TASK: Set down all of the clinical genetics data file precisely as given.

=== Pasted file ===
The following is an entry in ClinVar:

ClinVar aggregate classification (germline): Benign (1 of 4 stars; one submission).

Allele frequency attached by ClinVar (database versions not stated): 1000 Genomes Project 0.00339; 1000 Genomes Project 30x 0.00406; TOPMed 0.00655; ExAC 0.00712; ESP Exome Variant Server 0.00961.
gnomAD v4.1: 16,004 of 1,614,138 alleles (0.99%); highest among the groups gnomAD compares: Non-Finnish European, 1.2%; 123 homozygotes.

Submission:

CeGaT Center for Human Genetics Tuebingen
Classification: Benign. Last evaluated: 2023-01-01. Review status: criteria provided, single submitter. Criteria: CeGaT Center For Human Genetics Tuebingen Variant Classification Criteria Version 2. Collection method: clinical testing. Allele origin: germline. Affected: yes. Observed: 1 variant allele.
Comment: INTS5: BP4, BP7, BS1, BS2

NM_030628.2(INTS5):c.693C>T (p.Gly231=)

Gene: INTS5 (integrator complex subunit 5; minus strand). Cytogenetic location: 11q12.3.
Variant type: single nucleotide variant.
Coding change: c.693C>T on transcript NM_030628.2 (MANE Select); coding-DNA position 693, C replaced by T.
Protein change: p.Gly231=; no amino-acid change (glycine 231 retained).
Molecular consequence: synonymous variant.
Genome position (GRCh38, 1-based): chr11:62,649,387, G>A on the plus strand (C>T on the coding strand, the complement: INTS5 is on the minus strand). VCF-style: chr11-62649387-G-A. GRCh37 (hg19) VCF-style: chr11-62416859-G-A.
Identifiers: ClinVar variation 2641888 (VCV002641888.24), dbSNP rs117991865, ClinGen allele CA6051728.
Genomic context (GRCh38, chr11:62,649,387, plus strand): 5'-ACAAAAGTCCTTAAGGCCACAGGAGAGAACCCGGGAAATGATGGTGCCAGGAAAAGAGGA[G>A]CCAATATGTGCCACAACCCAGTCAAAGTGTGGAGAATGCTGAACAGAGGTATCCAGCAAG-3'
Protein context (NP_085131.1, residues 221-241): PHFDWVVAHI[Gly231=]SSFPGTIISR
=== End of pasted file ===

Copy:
The following is an entry in ClinVar:

ClinVar aggregate classification (germline): Benign (1 of 4 stars; one submission).

Allele frequency attached by ClinVar (database versions not stated): 1000 Genomes Project 0.00339; 1000 Genomes Project 30x 0.00406; TOPMed 0.00655; ExAC 0.00712; ESP Exome Variant Server 0.00961.
gnomAD v4.1: 16,004 of 1,614,138 alleles (0.99%); highest among the groups gnomAD compares: Non-Finnish European, 1.2%; 123 homozygotes.

Submission:

CeGaT Center for Human Genetics Tuebingen
Classification: Benign. Last evaluated: 2023-01-01. Review status: criteria provided, single submitter. Criteria: CeGaT Center For Human Genetics Tuebingen Variant Classification Criteria Version 2. Collection method: clinical testing. Allele origin: germline. Affected: yes. Observed: 1 variant allele.
Comment: INTS5: BP4, BP7, BS1, BS2

NM_030628.2(INTS5):c.693C>T (p.Gly231=)

Gene: INTS5 (integrator complex subunit 5; minus strand). Cytogenetic location: 11q12.3.
Variant type: single nucleotide variant.
Coding change: c.693C>T on transcript NM_030628.2 (MANE Select); coding-DNA position 693, C replaced by T.
Protein change: p.Gly231=; no amino-acid change (glycine 231 retained).
Molecular consequence: synonymous variant.
Genome position (GRCh38, 1-based): chr11:62,649,387, G>A on the plus strand (C>T on the coding strand, the complement: INTS5 is on the minus strand). VCF-style: chr11-62649387-G-A. GRCh37 (hg19) VCF-style: chr11-62416859-G-A.
Identifiers: ClinVar variation 2641888 (VCV002641888.24), dbSNP rs117991865, ClinGen allele CA6051728.
Genomic context (GRCh38, chr11:62,649,387, plus strand): 5'-ACAAAAGTCCTTAAGGCCACAGGAGAGAACCCGGGAAATGATGGTGCCAGGAAAAGAGGA[G>A]CCAATATGTGCCACAACCCAGTCAAAGTGTGGAGAATGCTGAACAGAGGTATCCAGCAAG-3'
Protein context (NP_085131.1, residues 221-241): PHFDWVVAHI[Gly231=]SSFPGTIISR